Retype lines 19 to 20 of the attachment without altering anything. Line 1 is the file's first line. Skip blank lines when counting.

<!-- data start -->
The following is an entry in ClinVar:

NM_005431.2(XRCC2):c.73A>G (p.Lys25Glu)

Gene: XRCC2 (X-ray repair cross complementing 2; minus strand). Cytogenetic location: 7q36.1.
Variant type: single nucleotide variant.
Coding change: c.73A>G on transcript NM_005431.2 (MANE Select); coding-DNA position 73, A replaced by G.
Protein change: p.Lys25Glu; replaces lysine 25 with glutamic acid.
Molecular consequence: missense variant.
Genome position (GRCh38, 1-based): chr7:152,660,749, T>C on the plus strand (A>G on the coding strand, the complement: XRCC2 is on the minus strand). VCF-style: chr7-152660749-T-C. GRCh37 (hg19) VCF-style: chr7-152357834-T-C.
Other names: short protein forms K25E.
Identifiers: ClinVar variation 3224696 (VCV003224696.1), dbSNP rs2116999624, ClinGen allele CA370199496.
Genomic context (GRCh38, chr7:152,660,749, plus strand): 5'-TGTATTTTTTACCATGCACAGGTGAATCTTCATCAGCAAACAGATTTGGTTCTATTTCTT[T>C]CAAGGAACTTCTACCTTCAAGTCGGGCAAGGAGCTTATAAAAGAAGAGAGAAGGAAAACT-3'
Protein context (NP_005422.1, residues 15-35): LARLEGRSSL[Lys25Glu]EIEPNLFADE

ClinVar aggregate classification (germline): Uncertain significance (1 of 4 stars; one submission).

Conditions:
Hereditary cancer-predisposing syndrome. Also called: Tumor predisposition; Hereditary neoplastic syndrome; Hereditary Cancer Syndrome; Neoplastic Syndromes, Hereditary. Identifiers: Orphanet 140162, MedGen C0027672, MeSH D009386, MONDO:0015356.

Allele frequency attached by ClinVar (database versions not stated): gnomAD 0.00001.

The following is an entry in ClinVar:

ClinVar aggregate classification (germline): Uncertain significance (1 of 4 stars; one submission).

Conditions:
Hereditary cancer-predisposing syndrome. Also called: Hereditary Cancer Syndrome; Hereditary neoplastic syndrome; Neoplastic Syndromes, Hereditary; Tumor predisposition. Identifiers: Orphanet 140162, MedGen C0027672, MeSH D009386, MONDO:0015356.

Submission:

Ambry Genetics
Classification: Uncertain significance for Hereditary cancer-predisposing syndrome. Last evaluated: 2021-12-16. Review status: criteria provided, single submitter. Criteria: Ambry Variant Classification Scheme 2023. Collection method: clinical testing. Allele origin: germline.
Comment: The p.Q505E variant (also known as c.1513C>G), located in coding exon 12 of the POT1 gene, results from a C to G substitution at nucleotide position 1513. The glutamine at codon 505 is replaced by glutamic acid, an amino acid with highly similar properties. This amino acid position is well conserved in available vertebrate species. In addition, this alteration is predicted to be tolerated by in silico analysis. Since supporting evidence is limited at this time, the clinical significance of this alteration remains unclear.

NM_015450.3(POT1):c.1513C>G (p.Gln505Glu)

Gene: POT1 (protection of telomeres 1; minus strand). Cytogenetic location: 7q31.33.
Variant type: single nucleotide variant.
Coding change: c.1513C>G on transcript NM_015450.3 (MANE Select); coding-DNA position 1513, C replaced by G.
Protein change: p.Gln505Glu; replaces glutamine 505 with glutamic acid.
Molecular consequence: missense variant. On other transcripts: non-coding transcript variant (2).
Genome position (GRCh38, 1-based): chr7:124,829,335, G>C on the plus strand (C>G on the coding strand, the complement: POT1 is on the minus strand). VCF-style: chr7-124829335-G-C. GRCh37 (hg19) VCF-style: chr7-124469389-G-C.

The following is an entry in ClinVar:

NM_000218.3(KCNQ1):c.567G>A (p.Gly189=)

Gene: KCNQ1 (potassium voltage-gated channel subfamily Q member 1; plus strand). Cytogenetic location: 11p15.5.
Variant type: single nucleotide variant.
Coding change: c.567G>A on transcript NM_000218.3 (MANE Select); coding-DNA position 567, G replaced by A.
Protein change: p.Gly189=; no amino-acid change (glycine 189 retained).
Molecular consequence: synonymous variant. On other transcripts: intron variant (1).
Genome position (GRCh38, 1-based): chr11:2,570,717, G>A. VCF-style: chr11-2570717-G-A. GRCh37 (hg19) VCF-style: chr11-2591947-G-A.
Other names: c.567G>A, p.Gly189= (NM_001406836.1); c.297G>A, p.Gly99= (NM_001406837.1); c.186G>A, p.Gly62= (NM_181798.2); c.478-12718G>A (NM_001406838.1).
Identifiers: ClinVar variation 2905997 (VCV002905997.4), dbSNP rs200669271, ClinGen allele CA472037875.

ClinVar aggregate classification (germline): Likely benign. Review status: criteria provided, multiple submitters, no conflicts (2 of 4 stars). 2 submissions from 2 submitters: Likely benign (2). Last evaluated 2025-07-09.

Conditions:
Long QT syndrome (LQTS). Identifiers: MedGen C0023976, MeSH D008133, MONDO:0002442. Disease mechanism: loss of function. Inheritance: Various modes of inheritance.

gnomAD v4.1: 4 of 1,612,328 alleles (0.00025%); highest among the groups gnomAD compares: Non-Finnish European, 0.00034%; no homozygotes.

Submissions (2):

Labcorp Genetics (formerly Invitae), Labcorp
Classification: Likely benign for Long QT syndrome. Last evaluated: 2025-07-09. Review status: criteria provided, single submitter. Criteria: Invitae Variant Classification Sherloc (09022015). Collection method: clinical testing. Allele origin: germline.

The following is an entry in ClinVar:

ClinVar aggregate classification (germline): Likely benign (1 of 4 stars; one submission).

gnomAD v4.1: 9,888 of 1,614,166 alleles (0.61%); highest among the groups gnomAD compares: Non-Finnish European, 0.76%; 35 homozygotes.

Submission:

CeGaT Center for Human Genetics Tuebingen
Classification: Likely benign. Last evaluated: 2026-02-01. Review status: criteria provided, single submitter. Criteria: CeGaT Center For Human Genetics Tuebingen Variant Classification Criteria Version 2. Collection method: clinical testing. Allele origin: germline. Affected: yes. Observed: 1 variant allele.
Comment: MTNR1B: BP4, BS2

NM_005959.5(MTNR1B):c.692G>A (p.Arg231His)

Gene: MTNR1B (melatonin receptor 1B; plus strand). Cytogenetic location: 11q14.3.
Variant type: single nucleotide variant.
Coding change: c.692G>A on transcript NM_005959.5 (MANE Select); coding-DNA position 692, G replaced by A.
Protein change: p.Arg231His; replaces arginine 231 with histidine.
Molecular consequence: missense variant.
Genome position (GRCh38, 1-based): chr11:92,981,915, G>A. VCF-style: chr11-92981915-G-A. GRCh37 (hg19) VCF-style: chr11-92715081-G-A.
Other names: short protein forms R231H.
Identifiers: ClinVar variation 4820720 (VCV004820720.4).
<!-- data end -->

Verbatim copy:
Conditions:
Hereditary cancer-predisposing syndrome. Also called: Hereditary Cancer Syndrome; Hereditary neoplastic syndrome; Neoplastic Syndromes, Hereditary; Tumor predisposition. Identifiers: Orphanet 140162, MedGen C0027672, MeSH D009386, MONDO:0015356.